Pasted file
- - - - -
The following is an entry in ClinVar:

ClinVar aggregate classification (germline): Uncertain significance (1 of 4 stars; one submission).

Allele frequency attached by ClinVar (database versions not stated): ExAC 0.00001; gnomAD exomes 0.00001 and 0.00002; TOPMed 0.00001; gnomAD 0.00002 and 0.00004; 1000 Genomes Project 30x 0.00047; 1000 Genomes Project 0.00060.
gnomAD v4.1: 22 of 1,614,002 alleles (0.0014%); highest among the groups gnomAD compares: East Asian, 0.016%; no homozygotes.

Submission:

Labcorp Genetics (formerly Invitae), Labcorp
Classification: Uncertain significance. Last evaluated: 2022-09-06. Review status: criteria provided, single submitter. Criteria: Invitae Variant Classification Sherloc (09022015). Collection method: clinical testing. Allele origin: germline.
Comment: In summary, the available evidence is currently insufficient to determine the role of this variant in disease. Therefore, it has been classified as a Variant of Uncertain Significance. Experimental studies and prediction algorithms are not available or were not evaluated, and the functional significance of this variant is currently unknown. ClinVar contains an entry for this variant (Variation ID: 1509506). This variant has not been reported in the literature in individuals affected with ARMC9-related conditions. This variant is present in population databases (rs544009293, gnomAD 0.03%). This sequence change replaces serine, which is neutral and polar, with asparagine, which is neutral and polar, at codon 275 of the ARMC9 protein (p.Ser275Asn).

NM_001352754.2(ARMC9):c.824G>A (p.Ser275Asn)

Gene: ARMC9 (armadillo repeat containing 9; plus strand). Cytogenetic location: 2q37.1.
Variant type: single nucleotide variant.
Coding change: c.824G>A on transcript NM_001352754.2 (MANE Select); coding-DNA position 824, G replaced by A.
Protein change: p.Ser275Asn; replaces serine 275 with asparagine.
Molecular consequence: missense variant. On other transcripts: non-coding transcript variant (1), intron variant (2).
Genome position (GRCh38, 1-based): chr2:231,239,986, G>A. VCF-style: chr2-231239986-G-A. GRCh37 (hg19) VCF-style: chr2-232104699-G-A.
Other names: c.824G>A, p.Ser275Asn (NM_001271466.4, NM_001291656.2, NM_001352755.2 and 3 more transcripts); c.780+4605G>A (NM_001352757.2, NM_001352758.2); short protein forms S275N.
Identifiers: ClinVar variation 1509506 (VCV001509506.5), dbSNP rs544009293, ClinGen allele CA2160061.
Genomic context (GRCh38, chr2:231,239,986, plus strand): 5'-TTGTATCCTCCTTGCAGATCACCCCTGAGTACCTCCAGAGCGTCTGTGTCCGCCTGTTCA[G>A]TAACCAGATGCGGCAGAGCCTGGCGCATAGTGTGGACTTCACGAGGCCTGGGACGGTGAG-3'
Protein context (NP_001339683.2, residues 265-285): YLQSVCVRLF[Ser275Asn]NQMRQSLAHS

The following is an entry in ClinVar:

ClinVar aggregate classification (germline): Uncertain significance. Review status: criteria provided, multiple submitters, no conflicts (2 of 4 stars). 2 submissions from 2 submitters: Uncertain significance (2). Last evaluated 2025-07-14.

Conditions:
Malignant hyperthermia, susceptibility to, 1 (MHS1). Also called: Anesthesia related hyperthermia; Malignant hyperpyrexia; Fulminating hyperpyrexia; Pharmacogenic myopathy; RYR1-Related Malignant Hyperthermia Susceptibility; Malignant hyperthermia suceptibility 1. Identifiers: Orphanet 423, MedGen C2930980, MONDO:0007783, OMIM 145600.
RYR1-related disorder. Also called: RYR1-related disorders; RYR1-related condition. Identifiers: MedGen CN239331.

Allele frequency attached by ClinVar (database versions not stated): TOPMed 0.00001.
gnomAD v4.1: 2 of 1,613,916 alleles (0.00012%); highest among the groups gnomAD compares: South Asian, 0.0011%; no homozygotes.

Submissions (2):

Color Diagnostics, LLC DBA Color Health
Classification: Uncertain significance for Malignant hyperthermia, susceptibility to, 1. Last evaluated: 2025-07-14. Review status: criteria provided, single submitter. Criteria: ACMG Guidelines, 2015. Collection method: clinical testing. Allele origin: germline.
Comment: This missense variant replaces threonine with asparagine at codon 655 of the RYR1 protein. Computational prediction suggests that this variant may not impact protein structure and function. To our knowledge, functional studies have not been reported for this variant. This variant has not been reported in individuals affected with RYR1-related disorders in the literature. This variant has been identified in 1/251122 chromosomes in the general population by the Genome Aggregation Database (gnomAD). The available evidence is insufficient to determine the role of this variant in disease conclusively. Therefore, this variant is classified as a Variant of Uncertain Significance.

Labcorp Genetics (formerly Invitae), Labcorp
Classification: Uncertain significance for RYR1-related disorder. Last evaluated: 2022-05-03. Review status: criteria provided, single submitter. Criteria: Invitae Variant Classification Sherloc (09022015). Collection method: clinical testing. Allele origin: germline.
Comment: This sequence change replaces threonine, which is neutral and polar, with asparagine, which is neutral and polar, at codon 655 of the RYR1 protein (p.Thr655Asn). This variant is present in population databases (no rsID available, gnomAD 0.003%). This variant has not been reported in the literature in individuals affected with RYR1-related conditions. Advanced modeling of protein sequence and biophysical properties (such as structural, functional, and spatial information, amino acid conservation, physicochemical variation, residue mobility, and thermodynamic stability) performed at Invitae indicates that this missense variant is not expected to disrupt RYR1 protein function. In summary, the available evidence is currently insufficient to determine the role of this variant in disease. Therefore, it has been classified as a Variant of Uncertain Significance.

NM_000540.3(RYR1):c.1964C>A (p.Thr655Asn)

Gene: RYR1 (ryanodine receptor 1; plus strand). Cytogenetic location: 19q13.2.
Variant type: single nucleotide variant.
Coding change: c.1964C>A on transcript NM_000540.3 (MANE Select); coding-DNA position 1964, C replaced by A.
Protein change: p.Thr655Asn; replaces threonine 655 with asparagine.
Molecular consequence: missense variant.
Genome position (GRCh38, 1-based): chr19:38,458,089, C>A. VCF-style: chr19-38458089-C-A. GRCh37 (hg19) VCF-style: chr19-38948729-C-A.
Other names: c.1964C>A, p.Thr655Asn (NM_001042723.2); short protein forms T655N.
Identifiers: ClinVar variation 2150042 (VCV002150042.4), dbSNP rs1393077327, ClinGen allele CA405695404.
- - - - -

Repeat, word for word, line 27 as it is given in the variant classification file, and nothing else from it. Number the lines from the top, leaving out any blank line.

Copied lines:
Submissions (2):